reply to post by PlanetXisHERE
I will offer you a objective opinion on it:
1) Glad to see you are looking at more than one source. Okay, it's someone's private project, but they do refer back to where they got their data
from. So you're starting down the right path.
2) There is still the problem with the graphs in again: the amount of earthquake detection devices and their sensitivity has increased over the years.
That increase, will of course make the total amounts and even the averages increase.
It's basic math: if you have a class that has 20 students in it, and you are keeping track of their grades each year. However, if the number of
students increase, it will change your numbers. If the testing materials and teaching materials get better, the grades of the students will appear to
If you TRULY want to see if there is an increasing trend in earthquakes, here is what I suggest you do:
Go back to 1973 and look at the data for that year. Find the TOTAL amount of reporting stations, and which ones there are.
Now, from that point all the way up to 2012, ONLY use the data from those reporting stations. Even if the amount of stations has tripled, you do not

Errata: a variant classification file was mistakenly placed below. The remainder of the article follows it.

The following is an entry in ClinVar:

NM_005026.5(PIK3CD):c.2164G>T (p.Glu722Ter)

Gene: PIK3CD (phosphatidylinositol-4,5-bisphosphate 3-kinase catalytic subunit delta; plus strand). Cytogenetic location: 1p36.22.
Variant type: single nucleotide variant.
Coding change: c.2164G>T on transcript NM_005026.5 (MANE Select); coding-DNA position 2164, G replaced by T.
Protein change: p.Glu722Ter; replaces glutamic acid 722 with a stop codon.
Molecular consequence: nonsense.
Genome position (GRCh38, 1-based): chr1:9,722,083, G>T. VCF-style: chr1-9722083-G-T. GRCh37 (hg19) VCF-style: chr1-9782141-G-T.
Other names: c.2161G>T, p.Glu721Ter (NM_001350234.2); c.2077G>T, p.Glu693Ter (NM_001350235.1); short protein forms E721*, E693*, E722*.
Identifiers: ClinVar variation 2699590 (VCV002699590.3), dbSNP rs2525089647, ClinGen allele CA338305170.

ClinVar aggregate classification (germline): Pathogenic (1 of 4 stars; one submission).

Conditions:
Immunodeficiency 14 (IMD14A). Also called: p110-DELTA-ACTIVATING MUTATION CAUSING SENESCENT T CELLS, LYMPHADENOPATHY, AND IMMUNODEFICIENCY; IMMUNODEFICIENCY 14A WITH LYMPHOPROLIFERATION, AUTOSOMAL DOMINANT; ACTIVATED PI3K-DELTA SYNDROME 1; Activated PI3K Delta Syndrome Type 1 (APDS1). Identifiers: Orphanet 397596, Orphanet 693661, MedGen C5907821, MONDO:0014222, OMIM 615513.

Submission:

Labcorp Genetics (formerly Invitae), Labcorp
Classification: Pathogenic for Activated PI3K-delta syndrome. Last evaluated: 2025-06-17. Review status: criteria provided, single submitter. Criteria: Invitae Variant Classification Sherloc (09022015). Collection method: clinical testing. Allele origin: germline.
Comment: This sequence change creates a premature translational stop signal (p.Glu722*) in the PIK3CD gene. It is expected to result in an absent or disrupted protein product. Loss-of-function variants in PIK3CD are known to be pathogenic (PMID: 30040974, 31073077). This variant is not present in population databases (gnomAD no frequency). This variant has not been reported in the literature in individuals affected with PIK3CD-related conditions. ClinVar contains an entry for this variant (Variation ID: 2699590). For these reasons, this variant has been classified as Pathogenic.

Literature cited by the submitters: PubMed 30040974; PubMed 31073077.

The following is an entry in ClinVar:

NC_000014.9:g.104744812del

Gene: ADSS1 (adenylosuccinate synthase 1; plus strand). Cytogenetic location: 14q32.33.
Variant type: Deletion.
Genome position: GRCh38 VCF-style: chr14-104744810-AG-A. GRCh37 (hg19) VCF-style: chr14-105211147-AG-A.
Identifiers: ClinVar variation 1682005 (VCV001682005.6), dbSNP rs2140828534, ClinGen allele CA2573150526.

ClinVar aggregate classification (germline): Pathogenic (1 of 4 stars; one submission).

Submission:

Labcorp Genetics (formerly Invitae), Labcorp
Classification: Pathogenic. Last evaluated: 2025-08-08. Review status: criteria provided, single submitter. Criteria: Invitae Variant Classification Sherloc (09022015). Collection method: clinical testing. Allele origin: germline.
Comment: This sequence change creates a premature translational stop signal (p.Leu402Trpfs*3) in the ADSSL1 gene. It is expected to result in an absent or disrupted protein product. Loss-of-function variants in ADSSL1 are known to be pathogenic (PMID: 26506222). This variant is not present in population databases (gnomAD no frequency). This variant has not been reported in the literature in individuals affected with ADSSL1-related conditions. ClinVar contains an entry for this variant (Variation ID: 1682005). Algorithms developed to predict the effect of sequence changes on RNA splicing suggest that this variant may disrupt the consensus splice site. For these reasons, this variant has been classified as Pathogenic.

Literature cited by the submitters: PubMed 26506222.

use any of the new stations data.
Next, again, look at 1973 data. Find the least magnitude quake, and the deepest depth from any of those stations. That sets the bounds. From that
point on, you must ignore any quakes that are lower in magnitude or deeper in depth (because as we get closer to 2012, the equipment becomes better
and more sensitive, which will skew the numbers).
So there you have it: use only the same amount and same reporting stations that were in 1973, and make sure you do NOT include any quakes smaller than
the smallest listed in 1973, or deeper than any listed in 1973.
Once you have all those numbers up to this year, you can then plot a graph and see if there is an increase in earthquake activity.
THAT would be a truly objective way to see if there is an increasing trend.